The NPB clearance rate is a snapshot of ‘investment grade’ or ‘cream of the crop’ properties representing only those we recommend to clients. These are properties that hold the best potential for a long term capital growth and rental demand. Whilst the Real Estate Institute of Victoria include all properties scheduled for auction (as reported by their members) – including those that are poorly located and unlikely to attract demand even in a robust climate; our clearance rate is far more representative of the market that represents our client’s best interests. It’s an important part of how we assess the best negotiation strategy for your needs.
The full list of the 37 properties reviewed by NPB this weekend:
|Brunswick East||Apartment||2||$360-400k||SOLD $435,000|
|Glen Huntly||Unit||2||$410-440k||SOLD $472,000|
|St Kilda East||Apartment||2||$460-480k||SOLD $510,000|
|West Footscray||House||3||$470-510k||SOLD $516,000|
|Glen Iris||Apartment||2||$480-528k||SOLD $539,000|
|Passed In||1||NPB Clearance Rate 93%|
|South Kingsville||House||3||$600k+||SOLD $685,000|
|Moonee Ponds||House||3||$660-710k||SOLD $780,000|
|St Kilda East||House||2||$665-730k||SOLD $788,000|
|Brunswick West||House||2||$690-750k||SOLD $870,000|
|Balwyn North||House||3||$760-830k||SOLD $898,000|
|Passed In||1||NPB Clearance Rate 90%|
|Glen Waverley||House||5||$1.1-1.2m||PASSED IN|
|Port Melbourne||Townhouse||3||$1.2m+||PASSED IN|
|Surrey Hills||House||4||$1.4-1.5m||SOLD $1,500,000|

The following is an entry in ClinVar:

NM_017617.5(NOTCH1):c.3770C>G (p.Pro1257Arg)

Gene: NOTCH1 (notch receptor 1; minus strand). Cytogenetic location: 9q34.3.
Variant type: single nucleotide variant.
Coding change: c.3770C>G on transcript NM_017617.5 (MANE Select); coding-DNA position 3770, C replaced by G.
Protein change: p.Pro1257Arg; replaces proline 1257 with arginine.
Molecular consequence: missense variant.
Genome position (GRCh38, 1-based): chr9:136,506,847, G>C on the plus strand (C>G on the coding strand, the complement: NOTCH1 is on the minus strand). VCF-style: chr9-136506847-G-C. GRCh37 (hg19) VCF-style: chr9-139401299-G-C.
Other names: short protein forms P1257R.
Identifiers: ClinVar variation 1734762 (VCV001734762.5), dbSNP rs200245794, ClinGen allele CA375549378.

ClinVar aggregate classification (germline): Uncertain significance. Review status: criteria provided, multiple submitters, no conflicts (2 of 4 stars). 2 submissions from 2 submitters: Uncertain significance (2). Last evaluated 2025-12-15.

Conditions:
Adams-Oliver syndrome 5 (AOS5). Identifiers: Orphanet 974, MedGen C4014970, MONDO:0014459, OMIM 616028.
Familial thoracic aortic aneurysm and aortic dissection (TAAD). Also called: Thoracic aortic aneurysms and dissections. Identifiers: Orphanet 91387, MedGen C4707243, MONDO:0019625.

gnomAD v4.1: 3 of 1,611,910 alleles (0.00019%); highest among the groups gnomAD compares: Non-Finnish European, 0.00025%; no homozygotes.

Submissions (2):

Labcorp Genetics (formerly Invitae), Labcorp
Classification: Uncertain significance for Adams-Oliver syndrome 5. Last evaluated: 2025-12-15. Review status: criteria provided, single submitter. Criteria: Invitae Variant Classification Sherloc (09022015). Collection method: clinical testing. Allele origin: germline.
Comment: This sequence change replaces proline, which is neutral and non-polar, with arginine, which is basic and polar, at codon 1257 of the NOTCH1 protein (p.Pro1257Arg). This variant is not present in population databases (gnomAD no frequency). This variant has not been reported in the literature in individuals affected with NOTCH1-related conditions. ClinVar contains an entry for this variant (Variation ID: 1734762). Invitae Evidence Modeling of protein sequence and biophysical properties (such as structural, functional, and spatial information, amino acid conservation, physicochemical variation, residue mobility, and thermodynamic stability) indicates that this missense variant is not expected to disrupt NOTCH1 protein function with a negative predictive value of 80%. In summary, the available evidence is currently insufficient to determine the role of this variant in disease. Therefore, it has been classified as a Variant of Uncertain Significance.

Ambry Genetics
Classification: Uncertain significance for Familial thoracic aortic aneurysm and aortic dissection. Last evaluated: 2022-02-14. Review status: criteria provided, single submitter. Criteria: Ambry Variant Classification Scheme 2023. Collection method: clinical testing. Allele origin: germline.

|Hawthorn East||House||4||$2.2m+||SOLD $2,670,000|
|Albert Park||House||3||$2.5m+||SOLD $2,700,000|
|Passed In||2||NPB Clearance Rate 82%|
|Passed In||4||NPB Clearance Rate 89%|
AUCTIONS IN THE SPOTLIGHT
183 Raleigh Street Thornbury
- Reported by:Antony Bucello
- Agent:Hocking Stuart
- Crowd:70 people (approx.)
- On Market:$950,000
A heated auction for this 4 bedroom renovated period home was witnessed on Saturday as 4 bidders competed pushing the price past expectation. The auction opened on a vendor bid of $890,000, yet with strong demand, wasn’t announced on the market until $950,000. The final selling price of $996,000 was a clear demonstration of the homes emotional attraction.
70 Andrew Street NORTHCOTE
- Reported by:Antony Bucello
- Agent:Hocking Stuart
- Crowd:60 people (approx.)
- On Market:$860,000
- Result:SOLD $880,000
There were only two bidders able to raise a hand at the auction of this 2 bedroom updated period dwelling.
The opening bid of $860,000 was far higher than expected therefore any potential bidders in the lower price bracket didn’t stand a chance.
Notwithstanding, the house was announced immediately ‘on the market’ and with only one remaining bidder ‘in the game,’ sold for $880,000.
If you need any assistance with searching, assessing or negotiating your next property purchase or simply wish to discuss your property buying needs, please don’t hesitate to contact us. Alternatively, you can complete our online Help Us Help You form and we will contact you.
Antony Bucello and Catherine Cashmore